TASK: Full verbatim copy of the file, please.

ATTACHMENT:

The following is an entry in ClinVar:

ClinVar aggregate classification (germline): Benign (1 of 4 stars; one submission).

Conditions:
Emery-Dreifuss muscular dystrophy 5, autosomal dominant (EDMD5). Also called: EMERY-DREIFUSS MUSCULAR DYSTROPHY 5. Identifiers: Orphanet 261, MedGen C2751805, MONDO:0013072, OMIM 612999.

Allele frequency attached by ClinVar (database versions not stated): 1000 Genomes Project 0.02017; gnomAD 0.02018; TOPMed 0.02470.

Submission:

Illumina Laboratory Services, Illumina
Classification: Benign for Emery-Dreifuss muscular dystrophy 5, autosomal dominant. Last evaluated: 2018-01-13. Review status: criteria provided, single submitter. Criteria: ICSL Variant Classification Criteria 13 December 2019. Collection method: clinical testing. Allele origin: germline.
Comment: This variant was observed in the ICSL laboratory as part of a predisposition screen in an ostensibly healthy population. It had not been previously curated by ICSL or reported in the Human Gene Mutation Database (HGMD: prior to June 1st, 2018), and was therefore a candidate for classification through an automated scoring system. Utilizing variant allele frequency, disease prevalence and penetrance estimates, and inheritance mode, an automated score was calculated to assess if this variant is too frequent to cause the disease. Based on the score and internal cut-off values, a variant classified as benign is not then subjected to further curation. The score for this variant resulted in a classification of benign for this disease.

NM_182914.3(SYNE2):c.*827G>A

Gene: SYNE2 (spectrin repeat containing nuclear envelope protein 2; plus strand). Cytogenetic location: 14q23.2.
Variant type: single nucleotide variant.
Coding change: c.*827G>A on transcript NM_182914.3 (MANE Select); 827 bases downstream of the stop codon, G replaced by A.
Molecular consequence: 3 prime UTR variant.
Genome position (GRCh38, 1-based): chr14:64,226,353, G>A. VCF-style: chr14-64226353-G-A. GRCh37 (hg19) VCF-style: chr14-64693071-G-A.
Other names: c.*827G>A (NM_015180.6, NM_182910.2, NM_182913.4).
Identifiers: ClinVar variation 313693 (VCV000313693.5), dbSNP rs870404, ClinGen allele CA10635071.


The following is an entry in ClinVar:

ClinVar aggregate classification (germline): Benign (1 of 4 stars; one submission).

Conditions:
Emery-Dreifuss muscular dystrophy 5, autosomal dominant (EDMD5). Also called: EMERY-DREIFUSS MUSCULAR DYSTROPHY 5. Identifiers: Orphanet 261, MedGen C2751805, MONDO:0013072, OMIM 612999.

Allele frequency attached by ClinVar (database versions not stated): 1000 Genomes Project 0.02017; gnomAD 0.02018; TOPMed 0.02470.

Submission:

Illumina Laboratory Services, Illumina
Classification: Benign for Emery-Dreifuss muscular dystrophy 5, autosomal dominant. Last evaluated: 2018-01-13. Review status: criteria provided, single submitter. Criteria: ICSL Variant Classification Criteria 13 December 2019. Collection method: clinical testing. Allele origin: germline.
Comment: This variant was observed in the ICSL laboratory as part of a predisposition screen in an ostensibly healthy population. It had not been previously curated by ICSL or reported in the Human Gene Mutation Database (HGMD: prior to June 1st, 2018), and was therefore a candidate for classification through an automated scoring system. Utilizing variant allele frequency, disease prevalence and penetrance estimates, and inheritance mode, an automated score was calculated to assess if this variant is too frequent to cause the disease. Based on the score and internal cut-off values, a variant classified as benign is not then subjected to further curation. The score for this variant resulted in a classification of benign for this disease.

NM_182914.3(SYNE2):c.*827G>A

Gene: SYNE2 (spectrin repeat containing nuclear envelope protein 2; plus strand). Cytogenetic location: 14q23.2.
Variant type: single nucleotide variant.
Coding change: c.*827G>A on transcript NM_182914.3 (MANE Select); 827 bases downstream of the stop codon, G replaced by A.
Molecular consequence: 3 prime UTR variant.
Genome position (GRCh38, 1-based): chr14:64,226,353, G>A. VCF-style: chr14-64226353-G-A. GRCh37 (hg19) VCF-style: chr14-64693071-G-A.
Other names: c.*827G>A (NM_015180.6, NM_182910.2, NM_182913.4).
Identifiers: ClinVar variation 313693 (VCV000313693.5), dbSNP rs870404, ClinGen allele CA10635071.